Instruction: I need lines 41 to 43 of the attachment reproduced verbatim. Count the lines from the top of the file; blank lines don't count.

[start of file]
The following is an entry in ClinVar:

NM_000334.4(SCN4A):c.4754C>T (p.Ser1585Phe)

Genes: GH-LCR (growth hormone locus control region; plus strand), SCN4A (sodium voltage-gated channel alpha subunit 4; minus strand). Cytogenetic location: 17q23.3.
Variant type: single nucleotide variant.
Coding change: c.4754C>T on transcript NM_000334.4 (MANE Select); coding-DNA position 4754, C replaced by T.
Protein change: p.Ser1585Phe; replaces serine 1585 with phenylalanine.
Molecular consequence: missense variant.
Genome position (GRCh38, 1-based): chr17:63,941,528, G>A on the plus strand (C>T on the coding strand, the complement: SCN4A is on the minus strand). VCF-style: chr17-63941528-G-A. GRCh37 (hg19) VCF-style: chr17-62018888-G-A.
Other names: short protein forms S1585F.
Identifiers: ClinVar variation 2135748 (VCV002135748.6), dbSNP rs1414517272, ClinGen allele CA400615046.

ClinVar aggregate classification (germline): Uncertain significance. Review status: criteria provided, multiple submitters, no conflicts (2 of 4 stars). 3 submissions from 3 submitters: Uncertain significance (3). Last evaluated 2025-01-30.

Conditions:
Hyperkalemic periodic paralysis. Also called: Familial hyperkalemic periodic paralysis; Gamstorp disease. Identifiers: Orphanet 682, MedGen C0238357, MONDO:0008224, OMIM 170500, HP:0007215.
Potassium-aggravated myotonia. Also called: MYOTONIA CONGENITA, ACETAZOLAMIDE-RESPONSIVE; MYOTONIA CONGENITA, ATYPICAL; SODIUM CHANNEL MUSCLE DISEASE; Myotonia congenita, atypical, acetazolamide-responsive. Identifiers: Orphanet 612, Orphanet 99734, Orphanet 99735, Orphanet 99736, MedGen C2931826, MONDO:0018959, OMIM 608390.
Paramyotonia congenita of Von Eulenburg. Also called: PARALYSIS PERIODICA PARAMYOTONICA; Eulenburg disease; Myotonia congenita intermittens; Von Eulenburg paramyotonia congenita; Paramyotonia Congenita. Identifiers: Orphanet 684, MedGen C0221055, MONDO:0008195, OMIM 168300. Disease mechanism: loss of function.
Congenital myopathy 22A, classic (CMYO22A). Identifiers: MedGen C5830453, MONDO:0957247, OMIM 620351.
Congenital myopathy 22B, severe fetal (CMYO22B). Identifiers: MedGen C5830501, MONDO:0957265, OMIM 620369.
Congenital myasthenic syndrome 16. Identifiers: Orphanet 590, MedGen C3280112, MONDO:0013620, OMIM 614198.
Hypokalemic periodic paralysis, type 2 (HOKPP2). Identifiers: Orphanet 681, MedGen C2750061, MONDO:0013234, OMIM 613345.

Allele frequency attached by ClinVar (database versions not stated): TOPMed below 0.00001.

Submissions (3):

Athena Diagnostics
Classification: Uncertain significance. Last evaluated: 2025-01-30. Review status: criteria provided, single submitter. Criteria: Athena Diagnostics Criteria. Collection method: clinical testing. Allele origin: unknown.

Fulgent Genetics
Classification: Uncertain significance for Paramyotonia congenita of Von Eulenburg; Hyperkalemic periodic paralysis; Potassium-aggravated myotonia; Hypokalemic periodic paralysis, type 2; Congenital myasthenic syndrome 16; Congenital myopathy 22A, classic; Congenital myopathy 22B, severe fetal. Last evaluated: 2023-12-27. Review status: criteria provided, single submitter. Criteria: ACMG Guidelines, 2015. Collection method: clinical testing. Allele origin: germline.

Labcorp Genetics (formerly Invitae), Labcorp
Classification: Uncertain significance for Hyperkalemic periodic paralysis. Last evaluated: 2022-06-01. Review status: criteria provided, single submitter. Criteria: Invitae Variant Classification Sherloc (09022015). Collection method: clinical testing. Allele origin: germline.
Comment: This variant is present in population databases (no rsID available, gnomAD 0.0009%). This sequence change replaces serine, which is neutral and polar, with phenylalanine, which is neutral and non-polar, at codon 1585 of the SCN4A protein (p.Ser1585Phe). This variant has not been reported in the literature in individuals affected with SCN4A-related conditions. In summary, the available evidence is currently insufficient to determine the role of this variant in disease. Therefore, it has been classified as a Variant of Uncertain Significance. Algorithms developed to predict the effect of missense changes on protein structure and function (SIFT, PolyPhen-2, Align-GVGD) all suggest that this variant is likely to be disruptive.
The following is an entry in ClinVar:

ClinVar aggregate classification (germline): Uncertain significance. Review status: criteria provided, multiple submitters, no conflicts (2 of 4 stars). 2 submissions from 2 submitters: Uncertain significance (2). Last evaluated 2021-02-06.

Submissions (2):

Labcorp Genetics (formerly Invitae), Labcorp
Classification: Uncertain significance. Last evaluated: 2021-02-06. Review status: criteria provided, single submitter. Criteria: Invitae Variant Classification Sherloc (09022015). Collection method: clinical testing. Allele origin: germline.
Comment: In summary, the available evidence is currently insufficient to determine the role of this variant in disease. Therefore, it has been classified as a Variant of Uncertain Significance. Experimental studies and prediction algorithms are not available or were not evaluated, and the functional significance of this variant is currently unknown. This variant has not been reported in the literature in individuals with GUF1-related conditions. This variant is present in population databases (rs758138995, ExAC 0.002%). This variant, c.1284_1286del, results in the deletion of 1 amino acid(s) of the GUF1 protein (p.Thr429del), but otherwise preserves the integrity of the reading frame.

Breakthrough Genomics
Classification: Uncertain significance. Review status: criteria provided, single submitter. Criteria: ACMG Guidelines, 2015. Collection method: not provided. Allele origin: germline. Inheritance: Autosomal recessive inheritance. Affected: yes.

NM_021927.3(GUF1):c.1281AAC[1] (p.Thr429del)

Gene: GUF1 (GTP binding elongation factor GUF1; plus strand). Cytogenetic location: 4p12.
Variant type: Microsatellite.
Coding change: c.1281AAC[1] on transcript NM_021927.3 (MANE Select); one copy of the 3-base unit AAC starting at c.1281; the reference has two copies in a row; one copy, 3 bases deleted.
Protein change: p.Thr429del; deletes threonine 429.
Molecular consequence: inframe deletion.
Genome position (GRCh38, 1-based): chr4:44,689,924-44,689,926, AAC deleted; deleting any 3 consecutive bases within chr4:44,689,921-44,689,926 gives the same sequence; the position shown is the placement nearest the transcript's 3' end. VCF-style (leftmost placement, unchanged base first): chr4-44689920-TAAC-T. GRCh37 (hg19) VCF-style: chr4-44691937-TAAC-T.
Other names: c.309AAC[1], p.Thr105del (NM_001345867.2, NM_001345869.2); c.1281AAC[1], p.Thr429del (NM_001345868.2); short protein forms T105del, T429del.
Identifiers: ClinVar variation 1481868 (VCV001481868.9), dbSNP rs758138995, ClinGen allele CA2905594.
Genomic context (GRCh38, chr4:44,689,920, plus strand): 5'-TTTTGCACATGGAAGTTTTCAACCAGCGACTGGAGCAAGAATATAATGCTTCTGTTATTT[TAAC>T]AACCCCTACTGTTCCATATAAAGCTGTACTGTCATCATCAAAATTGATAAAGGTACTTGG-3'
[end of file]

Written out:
Protein change: p.Thr429del; deletes threonine 429.
Molecular consequence: inframe deletion.
Genome position (GRCh38, 1-based): chr4:44,689,924-44,689,926, AAC deleted; deleting any 3 consecutive bases within chr4:44,689,921-44,689,926 gives the same sequence; the position shown is the placement nearest the transcript's 3' end. VCF-style (leftmost placement, unchanged base first): chr4-44689920-TAAC-T. GRCh37 (hg19) VCF-style: chr4-44691937-TAAC-T.